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13.09.2016 INTERVIEW
Ibrahim Mahama, Nyhavn’s Kpalang, An Age of Our Own Making, Kunsthal Charlottenborg

Ibrahim Mahama in front of Nyhavn’s Kpalang Foto: Lotte Løvholm.

“I am a contributor” - interview with Ibrahim Mahama

The colourful touristy site Nyhavn in Copenhagen is getting a dusty neighbour these days: 12 x 120 meters of draped jute sacks covering the harbour facade of Charlottenborg. Ghanaian artist Ibrahim Mahama is presenting his work Nyhavn’s Kpalang for the exhibition An Age of Our Own Making at Kunsthal Charlottenborg.

An Age of Our Own Making is a tripartite exhibition project featuring a total of 28 artists. The exhibition series, which takes place from May 2016 to January 2017 in Holbæk, Roskilde and Copenhagen, is part of Images 16, curated by Solvej Helweg Ovesen and Bonaventure Soh Bejeng Ndikung.
Lotte Løvholm is curatorial assistant for An Age of Our Own Making and has been collaborating with Ibrahim Mahama for the past two years.

AF Lotte Løvholm

KUNSTHAL CHARLOTTENBORG
Nyhavn 2, 1051 København K
An Age of Our Own Making - On Agency and Enacting Citizenship
Tita Salina, Irwan Ahmet, Kamal Aljafari, Moshekwa Langa, Ibrahim Mahama, Lorenzo Sandoval
15.09.2016 - 15.01.2017

Tell me about your work “Nyhavn’s Kpalang” on the facade of Charlottenborg?
I cannot talk about my work without mentioning my collaborators who are migrants from the Northern part of Ghana, and this time also men from the Eastern part of Ghana coming to the city to shine shoes. The work has been two years in the making and part of it is new, part of it is from my previous work in Holbæk for “An Age of Our Own Making” and part of it was shown in the Venice Biennale last year. In Venice I worked with students from the art academy and here I worked with students from Produktionsskolen Holbæk. “Kpalang" is a Dagbani word meaning sack, but it can also mean flesh or body. In my work I am interested in the dialogue of the site’s architecture and “the skin” of the sacks and how the different sites of productions expand upon that language.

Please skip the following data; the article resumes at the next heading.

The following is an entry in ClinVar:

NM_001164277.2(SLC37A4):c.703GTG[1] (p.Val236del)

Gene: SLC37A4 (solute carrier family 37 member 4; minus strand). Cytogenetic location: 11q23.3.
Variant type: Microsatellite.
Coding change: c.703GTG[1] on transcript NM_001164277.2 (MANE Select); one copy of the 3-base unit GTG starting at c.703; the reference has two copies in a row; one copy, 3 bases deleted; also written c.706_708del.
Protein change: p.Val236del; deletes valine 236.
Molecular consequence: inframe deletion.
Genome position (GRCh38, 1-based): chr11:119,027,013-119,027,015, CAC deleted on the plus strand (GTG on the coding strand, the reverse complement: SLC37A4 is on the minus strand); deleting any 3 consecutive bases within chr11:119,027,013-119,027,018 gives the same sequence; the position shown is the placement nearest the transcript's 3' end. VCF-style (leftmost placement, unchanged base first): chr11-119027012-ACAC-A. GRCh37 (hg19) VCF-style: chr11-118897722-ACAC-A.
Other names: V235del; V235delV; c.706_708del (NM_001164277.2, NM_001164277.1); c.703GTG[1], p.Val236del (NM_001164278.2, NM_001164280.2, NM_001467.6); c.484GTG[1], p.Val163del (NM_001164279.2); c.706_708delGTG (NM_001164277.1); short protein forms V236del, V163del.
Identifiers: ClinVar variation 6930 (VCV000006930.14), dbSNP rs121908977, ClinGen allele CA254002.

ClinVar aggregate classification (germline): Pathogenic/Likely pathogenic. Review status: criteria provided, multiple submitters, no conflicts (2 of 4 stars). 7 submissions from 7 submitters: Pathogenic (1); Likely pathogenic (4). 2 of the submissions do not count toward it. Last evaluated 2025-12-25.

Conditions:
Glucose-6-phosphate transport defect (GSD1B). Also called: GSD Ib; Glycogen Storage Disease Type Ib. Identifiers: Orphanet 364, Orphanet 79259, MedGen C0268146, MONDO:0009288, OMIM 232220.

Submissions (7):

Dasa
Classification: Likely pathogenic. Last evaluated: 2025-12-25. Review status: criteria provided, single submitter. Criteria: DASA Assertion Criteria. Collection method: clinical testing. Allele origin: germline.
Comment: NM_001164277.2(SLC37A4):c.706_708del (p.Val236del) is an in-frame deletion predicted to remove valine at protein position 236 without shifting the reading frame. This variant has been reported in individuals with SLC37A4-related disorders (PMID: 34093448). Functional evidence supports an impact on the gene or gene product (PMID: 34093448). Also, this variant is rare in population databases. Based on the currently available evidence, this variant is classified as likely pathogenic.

Can you explain what kind of function the sacks have in Ghana?
They are jute sacks used for the transportation of food and commodities in Ghana, specifically cocoa. They are produced in Southeast Asia with an intense amount of labour. I was first of all drawn to this material in terms of “the common”: In Ghana almost every home has it. It has a lot of uses. When you take a bus on a rainy day and you need to clean the mud off your feet there is a jute sack there to do that work. If there is a fire you can quench it with a wet jute sack. I was drawn to its function and later on also for its aesthetics when being used for transporting charcoal. You find different points of aesthetics within the surface of the sacks’ fabric: some areas have turned white which means they have been outside for 6-7 months. The aesthetics of the sacks are acquired over time, from its various owners. I am interested in how crisis and failure are absorbed into this material with a strong reference to global transaction and how capitalist structures work.

Besides the different colours of the sacks there are also different writings on them. What do the writings signify?